In summer 1939 was experimented the possibility of direct flights between Libya and Eritrea, bypassing Egypt and Sudan controlled by the British Empire. The son of Mussolini, an experienced aviator, was able to make a direct flight from Castel Benito airport to Kufra airport (near the desert border Libya-Sudan) and to Asmara in Italian Eritrea: this new route was used by military airplanes after WWII started.

In 1939, more and more attracted by the idea of establishing a similar regular service between Italy and Italian East Africa, Bruno Mussolini (in the meantime appointed general manager of LATI) and his staff carried out a long technical cruise with their SM83-ATTE to Tripoli and the Kufra Oasis (Libya), Asmara, Massaua, Gura and Agordat (Eritrea). The voyage proved to be very useful to acknowledge those flight experiences necessary for the future war missions.[11]

Wreckage of Italian hangers and airplanes ouside Tripoli

Tripoli-Castel Benito airport in January 1943

The airport was used even as a military base, where some Savoia-Marchetti SM-74 operated successfully even as civilian transport airplanes. The last of these airplanes, nicknamed "Millepiedi", did the last flight to Italy from Tripoli-Castel Benito airport on January 7, 1943 [12] before the arrival of the British Army (that fully destroyed the airport and conquered Tripoli on January 23).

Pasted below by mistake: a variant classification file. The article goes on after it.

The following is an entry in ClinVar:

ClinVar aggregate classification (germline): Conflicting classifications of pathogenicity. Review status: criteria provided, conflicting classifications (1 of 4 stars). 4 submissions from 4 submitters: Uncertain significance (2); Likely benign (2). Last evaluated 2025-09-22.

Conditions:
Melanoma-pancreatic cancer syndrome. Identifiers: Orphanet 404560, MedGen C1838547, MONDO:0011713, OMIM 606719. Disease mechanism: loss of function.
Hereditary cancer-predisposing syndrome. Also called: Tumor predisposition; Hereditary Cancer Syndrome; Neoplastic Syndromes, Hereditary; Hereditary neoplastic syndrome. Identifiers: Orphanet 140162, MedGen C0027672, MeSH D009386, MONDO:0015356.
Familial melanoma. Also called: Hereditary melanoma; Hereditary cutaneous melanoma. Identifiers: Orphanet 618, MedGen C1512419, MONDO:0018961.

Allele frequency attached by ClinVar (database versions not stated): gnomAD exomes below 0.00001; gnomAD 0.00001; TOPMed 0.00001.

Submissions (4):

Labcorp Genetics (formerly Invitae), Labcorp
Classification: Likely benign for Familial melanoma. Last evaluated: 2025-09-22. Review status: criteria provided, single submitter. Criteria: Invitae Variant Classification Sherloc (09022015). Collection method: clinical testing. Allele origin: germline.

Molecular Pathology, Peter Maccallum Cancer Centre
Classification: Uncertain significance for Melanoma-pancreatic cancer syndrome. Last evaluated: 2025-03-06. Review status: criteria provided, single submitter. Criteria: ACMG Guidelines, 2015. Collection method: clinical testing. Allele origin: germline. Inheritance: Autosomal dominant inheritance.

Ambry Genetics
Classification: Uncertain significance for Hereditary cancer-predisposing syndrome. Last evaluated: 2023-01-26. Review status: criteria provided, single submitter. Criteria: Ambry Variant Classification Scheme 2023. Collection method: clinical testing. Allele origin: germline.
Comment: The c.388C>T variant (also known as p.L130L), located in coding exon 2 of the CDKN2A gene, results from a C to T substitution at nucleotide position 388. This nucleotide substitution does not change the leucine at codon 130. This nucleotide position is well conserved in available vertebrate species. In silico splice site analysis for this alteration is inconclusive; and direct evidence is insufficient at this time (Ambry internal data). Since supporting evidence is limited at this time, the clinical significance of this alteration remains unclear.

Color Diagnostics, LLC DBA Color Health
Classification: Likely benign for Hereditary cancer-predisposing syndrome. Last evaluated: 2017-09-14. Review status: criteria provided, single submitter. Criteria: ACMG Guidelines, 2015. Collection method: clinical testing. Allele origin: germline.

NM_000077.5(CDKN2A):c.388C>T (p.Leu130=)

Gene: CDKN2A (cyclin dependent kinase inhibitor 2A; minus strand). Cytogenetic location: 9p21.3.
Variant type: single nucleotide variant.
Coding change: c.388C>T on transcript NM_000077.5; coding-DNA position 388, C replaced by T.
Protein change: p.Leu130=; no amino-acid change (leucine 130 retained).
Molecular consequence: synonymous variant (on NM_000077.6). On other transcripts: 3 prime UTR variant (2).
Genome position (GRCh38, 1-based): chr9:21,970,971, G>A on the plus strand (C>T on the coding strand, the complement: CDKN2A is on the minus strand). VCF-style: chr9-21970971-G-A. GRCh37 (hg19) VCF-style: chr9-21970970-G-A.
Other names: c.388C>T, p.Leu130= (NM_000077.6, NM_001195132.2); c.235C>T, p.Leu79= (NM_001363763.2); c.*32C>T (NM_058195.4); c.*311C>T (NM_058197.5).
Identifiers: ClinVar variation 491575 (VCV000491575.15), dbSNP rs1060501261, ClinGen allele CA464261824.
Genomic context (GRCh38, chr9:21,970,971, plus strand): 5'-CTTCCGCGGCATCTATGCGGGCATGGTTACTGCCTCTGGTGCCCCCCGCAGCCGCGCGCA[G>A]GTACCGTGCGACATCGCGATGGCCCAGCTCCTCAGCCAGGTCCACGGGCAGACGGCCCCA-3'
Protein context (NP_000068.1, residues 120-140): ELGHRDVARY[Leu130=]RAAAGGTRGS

The airport during WWII suffered huge damages and was attacked continuously by Allies bombers. The most destructive raids were on November/December 1941 and in December 1942/January 1943.

After the airport was captured by the British in January 1943, the airfield was renamed RAF Station Castel Benito and was used by a number of Allies operational squadrons involved in the desert war and in the Tunisia battles.

See alsoEdit

NotesEdit

  1. Photo of the Tripoli-Castel Benito airport with a SM-74
  2. Un sogno italiano third chapter
  3. Fowler 2010, p. 61.
  4. Map of LATI flights
  5. LATI
  6. Flights and photos of Ala Littoria, with map (in spanish)
  7. Le "linee aeree dell’Africa Orientale Italiana", by Vincenzo Meleca
  8. Italian Postal and Air service beginnings, p. 258 (in Italian) ([1])
  9. Paolo Ferrari. "L'aeronautica italiana", p. 28-68
  10. Rosselli: The air links between Italy and Italian Africa
  11. Rosselli, Alberto. "The air links between Italy and Eastern Africa". Section: The debut of the Transatlantic SM83.
  12. SM-74 Millepiedi in Castel Benito airport

BibliographyEdit

  • Abate, Rosario. Dal Borea ai Libeccio (Ca.308-Ca.318) Edizioni dell'Ateneo & Bizzarri. Milano, 1978
  • Ferrari, Paolo. L'aeronautica italiana. Una storia del Novecento. Franco Angeli Storia ed. Milano, 2005 ISBN 88-464-5109-0.
  • Fowler, William (2010). The Secret War in Italy: Operation Herring and No 1 Italian SAS. Hersham, Surrey: Ian Allan Publishing. ISBN 9780711035287. 
  • Maravigna, Pietro. Come abbiamo perduto la guerra in Africa. Editoriale Tosi. Roma, 1949.
  • Rosselli, Alberto. The air links between Italy and Eastern Africa.June 1940-November 1941 Nuova Aurora Edizioni. Firenze, 2012
  • Thompson, Jonathan W. (1963). Italian Civil and Military aircraft 1930-1945 Aero Publishers Inc. New York, 1963 ISBN 0-8168-6500-0.